In the middle years of the twentieth century, the history of ideas rose like a new sign of the zodiac over large areas of American culture and education. In those happy days, Dwight Robbins, the president of a fashionable progressive college, kept "copies of Town and Country, the Journal of the History of Ideas, and a small magazine—a little magazine—that had no name" on the table in his waiting room. True, Robbins did not exist: he was the fictional president of Randall Jarrell's equally fictional Benton, a liberal arts dystopia where "[h]alf of the college was designed by Bottom the Weaver, half by Ludwig Mies van der Rohe."1 But Jarrell's notation of the Journal's status was accurate nonetheless.2
The Journal, in the twenty years or so after its foundation, attracted attention from many quarters, some of them unexpected. And it occupied a unique position, between the technical journals of history and philology, [End Page 1] each firmly identified with a discipline, in which professional humanists normally published their results, and the quarterlies, often based not in disciplines but in liberal arts colleges and universities, which cultivated a mixed readership to which they offered fiction and poetry as well as essays. By contrast with both, the JHI fifty years ago ran on a rich mix of technical articles and wide-ranging essays that could easily have attracted the attention of a sophisticated administrator—or at least made a good impression on his coffee table. Bliss was it to be a subscriber in that happy day when the JHI glowed with something of the luster that haloed Representations in the 1980s and Critical Inquiry more recently.3
The main reason for the Journal's prominence was that it represented a new field, appealingly located between disciplines as the Journal was between other sorts of periodical. In its postwar heyday, the history of ideas was not a dim subdivision of history, itself a discipline whose luster has worn off with time, but an intellectual seismic zone where the tectonic plates of disciplines converged and rubbed against one another, producing noises of all sorts. In recent years, it has sometimes seemed impossible, even to the best informed observers, that intellectual history, or the history of ideas, ever enjoyed this sort of prestige. A quarter century ago, Robert Darnton surveyed the state of intellectual and cultural history in the United States in an informative and influential essay. Using a language more resonant of the historical President Carter than the fictional President Robbins, Darnton detected "malaise" everywhere he looked. In the fifties, he noted, intellectual historians had seen "their discipline as the queen of the historical sciences. Today she seems humbled." True, desperate cries for help were not yet called for. Historians continued to write histories of ideas, and even to cast them in the technical languages of A.O. Lovejoy or Perry Miller: "one still finds 'unit-ideas' and 'mind' among the trendier terms." The just-published Dictionary of the History of Ideas, moreover, offered a vast selection of Lovejoyan formal analyses, systematically organized, to the reading public.4 [End Page 2]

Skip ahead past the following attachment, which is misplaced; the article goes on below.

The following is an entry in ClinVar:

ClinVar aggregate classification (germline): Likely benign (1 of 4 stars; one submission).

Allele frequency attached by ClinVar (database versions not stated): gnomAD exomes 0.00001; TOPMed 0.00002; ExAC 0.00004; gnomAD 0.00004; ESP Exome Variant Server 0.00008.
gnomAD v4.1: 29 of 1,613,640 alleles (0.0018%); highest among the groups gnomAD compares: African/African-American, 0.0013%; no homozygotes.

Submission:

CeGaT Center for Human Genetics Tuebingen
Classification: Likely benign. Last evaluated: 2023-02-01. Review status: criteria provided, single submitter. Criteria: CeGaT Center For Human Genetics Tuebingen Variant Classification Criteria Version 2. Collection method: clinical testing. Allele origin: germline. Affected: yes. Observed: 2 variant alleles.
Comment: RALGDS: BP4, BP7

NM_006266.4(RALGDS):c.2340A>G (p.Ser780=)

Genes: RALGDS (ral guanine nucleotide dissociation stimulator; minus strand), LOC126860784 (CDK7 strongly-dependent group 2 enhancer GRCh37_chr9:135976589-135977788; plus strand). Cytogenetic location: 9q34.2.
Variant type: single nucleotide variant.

But for the last ten years, Darnton argued, younger scholars, especially graduate students, had been scrambling over the gunwales of the good ship History of Ideas, abandoning the effort to converse abstractly with the mighty dead, and clambering in hordes over the side of a newer vessel, Social History, which boasted a Hogarthian passenger list of heretics, misfits, and military women. At the level of the dissertations written in history departments, social history was outpacing intellectual, by a proportion of three to one. At the level of the scholarly journal, too, social history had forged ahead, though by a smaller margin. In the murkier, but no less significant, world of opinion, finally, the decline of intellectual history appeared clearest. History of ideas no longer occupied the cutting edge in young scholars' mental vision of their discipline.
Social history, after all, had captured the minds of a generation—or a large percentage of it—in the 1960s, thanks both to the power of...